My students are trying to train their models for the Mini-Project (Lesson 15), but it seems like the datasets have too much information. When they try to pick a column to be the label or a feature, the box on the right side says “Categorical columns with more than 50 unique values cannot be selected as the label or a feature”. This limitation really restricts the predictions students can make. For example, for the movie dataset, students can not use Director, Name (movie name), Star, Writer as a Label or a Feature.
Am I missing something here? This is the first time I’ve taught the AI unit, but I did do the self-paced teacher training.
If I didn’t miss something and this is a real restriction, does anyone have an idea of how to get around it (a way to use just a subset of the data so those columns can be used as a feature or label)? Thanks!!
Hey @claudetteguy16 ! Great question - happy to help illuminate!
It’s true that when you have a column with more than 50 unique values, they can’t be used for labels or features. This has to do with how AI Bot would use them to find patterns and make decisions behind the scenes:
Even though AI Lab doesn’t let you select these columns for labels or features, it’s worth asking how reasonable it is to choose those particular columns as labels or features in the first place. For example, you might try to predict who directed a particular movie based on the rating that the movie received. Even if we showed the data for this particular scenario, it’s a bit overwhelming. Here’s just a subset of that data:
With so many people in this column, you’d inevitably have some collisions that occur - for example, both Aaron Schneider and Aaron Setltzer both directed just one PG-13 movie. If AI Bot is trying to predict a director and all it knows is it’s a PG-13 movie, which one of those two directors does AI Bot decide to pick and use for its recommendation? With just this data, it’d have to pick one of them to use for its prediction and it wouldn’t know which one to choose. To help make that decision, AI Bot would probably need another column of information - maybe rating and studio. But again - with so many directors to choose from, you’d need a lot of additional features for AI Bot to determine enough patterns to make reasonable predictions about each person in this list. At this point, we’re essentially creating these large AI models that exist in the world. For example, in order for facial recognition to accurately predict who you are, it needs a wide collection of data points on your face and it needs those points to be inter-related in such a way that it’s unlikely to form collisions where two people have the same set of features. When that happens, that’s when you hear stories of people being misidentified based on their features, such as Aaron Schneider and Aaron Seltzer being mistaken for each other in my example above since they both directed only one PG-13 movie.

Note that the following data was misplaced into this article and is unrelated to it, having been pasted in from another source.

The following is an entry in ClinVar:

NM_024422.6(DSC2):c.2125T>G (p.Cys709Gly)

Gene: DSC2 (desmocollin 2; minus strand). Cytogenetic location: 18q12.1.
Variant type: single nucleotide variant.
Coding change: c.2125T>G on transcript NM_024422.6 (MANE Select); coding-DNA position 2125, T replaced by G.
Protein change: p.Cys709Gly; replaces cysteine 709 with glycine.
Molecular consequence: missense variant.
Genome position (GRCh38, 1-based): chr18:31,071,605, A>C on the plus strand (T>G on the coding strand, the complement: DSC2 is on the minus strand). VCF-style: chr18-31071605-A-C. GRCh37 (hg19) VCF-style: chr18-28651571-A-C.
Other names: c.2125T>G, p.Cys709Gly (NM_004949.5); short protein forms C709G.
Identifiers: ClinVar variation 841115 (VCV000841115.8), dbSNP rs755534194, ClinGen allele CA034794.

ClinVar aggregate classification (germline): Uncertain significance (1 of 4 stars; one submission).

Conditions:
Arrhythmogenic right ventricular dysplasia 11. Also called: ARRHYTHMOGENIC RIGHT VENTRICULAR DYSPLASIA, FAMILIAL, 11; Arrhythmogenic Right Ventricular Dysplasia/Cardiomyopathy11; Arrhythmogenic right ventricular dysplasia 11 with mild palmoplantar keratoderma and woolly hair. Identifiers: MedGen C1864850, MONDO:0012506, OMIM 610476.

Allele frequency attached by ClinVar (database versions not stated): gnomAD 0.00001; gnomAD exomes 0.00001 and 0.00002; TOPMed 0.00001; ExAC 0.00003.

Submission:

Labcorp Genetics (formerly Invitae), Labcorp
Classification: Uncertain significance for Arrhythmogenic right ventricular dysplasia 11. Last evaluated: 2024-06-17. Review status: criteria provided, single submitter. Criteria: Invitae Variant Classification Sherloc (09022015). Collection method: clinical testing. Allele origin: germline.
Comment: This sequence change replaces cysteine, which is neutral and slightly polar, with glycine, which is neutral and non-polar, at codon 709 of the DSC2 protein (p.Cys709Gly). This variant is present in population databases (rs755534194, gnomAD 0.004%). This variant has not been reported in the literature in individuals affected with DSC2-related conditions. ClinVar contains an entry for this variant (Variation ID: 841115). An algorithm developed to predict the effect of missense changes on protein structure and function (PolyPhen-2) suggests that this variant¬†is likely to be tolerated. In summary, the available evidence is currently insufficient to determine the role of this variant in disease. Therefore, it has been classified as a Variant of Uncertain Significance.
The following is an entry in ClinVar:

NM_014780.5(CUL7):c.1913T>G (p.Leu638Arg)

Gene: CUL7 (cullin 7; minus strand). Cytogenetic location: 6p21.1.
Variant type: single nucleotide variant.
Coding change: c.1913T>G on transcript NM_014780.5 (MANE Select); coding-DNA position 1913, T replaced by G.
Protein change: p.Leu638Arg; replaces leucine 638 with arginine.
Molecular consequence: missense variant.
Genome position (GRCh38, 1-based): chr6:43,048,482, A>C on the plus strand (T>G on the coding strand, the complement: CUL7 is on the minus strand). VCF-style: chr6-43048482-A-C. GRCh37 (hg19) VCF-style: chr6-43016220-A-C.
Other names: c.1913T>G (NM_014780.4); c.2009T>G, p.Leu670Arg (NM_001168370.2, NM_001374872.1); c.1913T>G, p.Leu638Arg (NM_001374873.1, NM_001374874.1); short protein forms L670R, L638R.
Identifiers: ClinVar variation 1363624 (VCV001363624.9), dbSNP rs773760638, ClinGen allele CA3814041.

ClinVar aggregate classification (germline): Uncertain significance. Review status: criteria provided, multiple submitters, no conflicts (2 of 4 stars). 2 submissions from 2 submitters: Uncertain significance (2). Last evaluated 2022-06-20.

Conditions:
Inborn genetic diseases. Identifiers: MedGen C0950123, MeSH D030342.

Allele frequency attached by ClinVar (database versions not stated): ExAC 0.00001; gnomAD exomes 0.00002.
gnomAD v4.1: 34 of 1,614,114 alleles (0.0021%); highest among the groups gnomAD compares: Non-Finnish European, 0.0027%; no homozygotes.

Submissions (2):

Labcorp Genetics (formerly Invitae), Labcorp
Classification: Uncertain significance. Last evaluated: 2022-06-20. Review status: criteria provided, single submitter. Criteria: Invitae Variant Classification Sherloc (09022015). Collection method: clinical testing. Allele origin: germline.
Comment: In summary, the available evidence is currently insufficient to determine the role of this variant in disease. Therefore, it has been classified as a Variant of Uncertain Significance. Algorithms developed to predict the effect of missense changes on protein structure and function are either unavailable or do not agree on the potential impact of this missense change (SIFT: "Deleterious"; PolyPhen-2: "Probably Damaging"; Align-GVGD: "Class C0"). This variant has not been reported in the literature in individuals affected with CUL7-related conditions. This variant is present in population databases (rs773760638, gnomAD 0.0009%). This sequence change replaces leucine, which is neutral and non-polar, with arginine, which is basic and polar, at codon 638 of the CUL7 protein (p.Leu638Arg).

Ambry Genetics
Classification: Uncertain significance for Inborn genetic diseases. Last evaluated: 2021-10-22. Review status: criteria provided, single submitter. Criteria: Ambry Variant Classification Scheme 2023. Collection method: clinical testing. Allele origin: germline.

All of this is a long way of saying: maybe choosing a column with mostly unique features isn’t actually the best decision to make when training a model, which we hope is one possible realization in this unit. It’d be great to predict a director based on these other features, but do we have enough features to do that uniquely? And if we don’t, is it reasonable (and ethical) to train a model where we know it can make mistakes with identifying people? These are some powerful conversations that can happen from considering which columns to use when training a model.
Hope that helps clarify!
Code.org Curriculum Writer